exhibits

History

Delta Brand

Delta Aircraft Livery


The Beginning: Unique Livery for Each Aircraft Model
Travel Air S-6000-B

Travel Air S-6000-B

black and orange paint scheme
Stinson Model T

Stinson Model T

navy with fire engine red cheat line
Stinson Model A

Stinson Model A

blue and orange paint scheme

Polished Metal Emerges: 1935-1940
Lockheed 10 Electra

Lockheed 10 Electra

Delta logo on metal

Douglas DC-2

Douglas DC-2

Blue lines, Delta logo on metal

Red, White and Blue: 1940-late 1940s
Douglas DC-3
DC-4
Douglas DC-6

White Cap Livery: late 1940s-1960s
Convair 440

White paint on top of fuselage reflected sun; kept planes cooler.

Lockheed 749 Constellation

Delta-C&S markings, 1953-55

Indicated merger of Delta and Chicago and Southern Air Lines.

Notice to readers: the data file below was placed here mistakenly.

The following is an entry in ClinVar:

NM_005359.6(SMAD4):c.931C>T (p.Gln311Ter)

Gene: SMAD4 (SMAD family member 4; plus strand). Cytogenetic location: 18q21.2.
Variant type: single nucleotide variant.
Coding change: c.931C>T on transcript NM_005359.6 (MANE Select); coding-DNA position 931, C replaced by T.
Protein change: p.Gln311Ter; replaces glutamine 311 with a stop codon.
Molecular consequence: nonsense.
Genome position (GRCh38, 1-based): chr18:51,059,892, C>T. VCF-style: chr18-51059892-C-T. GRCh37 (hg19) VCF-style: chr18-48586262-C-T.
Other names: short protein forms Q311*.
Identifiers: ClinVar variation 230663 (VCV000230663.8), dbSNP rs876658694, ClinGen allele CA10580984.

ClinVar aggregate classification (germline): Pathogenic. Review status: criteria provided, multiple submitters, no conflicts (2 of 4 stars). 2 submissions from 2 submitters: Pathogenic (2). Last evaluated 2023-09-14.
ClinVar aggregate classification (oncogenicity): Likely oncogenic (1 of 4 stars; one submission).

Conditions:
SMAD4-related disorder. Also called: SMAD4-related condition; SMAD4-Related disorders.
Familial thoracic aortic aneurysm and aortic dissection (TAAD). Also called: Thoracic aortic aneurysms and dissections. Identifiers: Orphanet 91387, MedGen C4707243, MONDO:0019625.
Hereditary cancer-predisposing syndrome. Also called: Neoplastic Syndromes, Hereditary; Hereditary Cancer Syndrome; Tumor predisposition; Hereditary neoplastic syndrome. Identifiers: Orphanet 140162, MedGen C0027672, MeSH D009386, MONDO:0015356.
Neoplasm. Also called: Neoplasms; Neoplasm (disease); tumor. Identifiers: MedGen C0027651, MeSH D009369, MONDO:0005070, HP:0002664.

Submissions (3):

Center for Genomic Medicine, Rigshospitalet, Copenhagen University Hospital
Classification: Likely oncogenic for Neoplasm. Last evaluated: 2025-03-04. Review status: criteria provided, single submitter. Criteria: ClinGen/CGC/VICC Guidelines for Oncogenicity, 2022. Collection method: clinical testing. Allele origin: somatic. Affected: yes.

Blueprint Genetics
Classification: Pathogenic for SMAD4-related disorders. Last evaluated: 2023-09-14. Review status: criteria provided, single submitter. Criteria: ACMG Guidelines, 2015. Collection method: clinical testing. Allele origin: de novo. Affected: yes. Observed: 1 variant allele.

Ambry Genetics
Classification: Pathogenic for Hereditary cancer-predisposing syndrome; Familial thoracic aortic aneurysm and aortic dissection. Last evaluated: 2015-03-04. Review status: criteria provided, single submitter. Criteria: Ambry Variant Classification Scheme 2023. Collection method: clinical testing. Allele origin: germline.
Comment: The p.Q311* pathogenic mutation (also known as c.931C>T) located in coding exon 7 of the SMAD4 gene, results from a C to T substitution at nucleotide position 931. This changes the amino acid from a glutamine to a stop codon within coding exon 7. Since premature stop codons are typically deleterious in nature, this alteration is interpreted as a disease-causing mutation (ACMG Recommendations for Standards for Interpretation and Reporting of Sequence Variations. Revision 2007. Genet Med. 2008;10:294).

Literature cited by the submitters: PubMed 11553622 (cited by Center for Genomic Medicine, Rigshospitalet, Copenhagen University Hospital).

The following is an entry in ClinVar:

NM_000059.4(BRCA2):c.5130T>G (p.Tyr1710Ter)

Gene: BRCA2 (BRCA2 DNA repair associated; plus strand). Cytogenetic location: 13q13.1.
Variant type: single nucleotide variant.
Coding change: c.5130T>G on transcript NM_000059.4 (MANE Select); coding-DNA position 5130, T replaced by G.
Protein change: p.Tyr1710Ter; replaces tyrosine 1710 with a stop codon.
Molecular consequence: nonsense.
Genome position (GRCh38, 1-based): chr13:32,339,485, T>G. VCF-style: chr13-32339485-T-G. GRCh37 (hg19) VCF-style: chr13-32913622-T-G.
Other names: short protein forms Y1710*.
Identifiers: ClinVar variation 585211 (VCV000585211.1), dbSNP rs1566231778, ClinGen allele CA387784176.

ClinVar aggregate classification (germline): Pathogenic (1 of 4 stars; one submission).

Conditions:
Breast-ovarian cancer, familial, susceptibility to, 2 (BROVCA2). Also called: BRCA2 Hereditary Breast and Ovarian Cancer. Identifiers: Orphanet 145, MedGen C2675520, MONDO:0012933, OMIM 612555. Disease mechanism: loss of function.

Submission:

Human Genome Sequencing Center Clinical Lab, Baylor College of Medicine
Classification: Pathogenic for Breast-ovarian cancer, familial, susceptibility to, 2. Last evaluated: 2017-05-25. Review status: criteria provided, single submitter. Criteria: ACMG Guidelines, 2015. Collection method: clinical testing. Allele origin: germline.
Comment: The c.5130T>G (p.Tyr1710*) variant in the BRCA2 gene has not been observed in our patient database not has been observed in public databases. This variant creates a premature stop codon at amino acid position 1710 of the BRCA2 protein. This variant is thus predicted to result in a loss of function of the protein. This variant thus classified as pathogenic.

Douglas DC-7

DC-7 Golden Crown markings, 1950s


Early Jets: Unique Livery for Each Model
Douglas DC-8-11

Douglas DC-8-11

modernized "white cap" scheme
Convair 880

Convair 880

all-white fuselage, crown on tail

Douglas-DC-9

Douglas DC-9-14

sideways widget scheme

Classic Delta Widget Livery: 1962-1997

Paint scheme highlighting Delta's new "widget" logo. Introduced with Douglas DC-8-51 in 1962. Became standard look for entire Delta fleet in September 1968, with the words "Air Lines" eliminated to increase the streamlined look.

Lockheed L-1011
b-727_fleet
dc-10

1997 "Interim" Livery

Paint scheme of a red/blue tail, a cheatline and "Delta Air Lines" on fuselage.

Boeing 767-400

2000 Colors in Motion Livery

Red, dark and light blue flowing colors on the tail and Delta logo on the front fuselage. Nicknamed "Flowing Fabric" and "Wavy Gravy."

Boeing 777

Soft widget logo, 2000

McDonnell Douglas MD-88

Return to traditional widget, 2004


2007 Upward and Onward Livery

Introduced Delta's 3-dimensional red widget logo and livery. See the Delta Brand Fact Sheet 2007

In May 2015, Delta added its name - widget logo and DELTA - in white to the blue belly of its planes. More details here.

Boeing 777 New livery